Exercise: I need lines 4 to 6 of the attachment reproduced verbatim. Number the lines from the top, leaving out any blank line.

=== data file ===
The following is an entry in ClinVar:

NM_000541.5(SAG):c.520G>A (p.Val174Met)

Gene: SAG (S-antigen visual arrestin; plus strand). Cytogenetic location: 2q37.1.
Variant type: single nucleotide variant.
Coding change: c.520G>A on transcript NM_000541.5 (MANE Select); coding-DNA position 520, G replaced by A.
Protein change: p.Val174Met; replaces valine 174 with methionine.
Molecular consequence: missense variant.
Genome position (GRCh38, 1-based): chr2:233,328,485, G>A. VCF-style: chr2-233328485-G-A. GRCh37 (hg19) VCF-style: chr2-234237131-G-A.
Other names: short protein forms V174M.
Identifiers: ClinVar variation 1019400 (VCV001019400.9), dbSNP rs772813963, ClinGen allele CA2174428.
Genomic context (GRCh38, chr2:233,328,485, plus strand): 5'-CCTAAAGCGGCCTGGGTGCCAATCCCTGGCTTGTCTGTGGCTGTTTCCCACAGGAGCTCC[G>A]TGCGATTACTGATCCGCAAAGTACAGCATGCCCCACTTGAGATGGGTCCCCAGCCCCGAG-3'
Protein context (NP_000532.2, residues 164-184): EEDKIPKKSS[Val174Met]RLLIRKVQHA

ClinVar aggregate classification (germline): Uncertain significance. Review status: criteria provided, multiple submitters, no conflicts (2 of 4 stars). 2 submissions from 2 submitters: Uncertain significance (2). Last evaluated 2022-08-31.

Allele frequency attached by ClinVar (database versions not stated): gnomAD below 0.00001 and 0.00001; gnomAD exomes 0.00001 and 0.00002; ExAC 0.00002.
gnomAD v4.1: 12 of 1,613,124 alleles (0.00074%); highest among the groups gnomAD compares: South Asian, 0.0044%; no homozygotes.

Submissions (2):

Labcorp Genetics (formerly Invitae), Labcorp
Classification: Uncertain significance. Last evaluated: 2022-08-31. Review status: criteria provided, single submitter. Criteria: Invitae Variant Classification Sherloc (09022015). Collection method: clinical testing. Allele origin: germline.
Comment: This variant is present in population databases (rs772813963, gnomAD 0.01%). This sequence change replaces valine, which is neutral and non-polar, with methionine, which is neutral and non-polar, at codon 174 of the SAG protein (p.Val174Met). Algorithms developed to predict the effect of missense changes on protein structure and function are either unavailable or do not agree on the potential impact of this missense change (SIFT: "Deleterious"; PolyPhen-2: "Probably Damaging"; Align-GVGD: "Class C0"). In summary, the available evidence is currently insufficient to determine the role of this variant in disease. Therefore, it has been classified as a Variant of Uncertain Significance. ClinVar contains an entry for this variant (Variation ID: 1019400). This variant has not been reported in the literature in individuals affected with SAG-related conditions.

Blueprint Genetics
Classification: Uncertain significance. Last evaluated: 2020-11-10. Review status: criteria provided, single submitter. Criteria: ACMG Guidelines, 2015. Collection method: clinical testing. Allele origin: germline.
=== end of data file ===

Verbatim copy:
Variant type: single nucleotide variant.
Coding change: c.520G>A on transcript NM_000541.5 (MANE Select); coding-DNA position 520, G replaced by A.
Protein change: p.Val174Met; replaces valine 174 with methionine.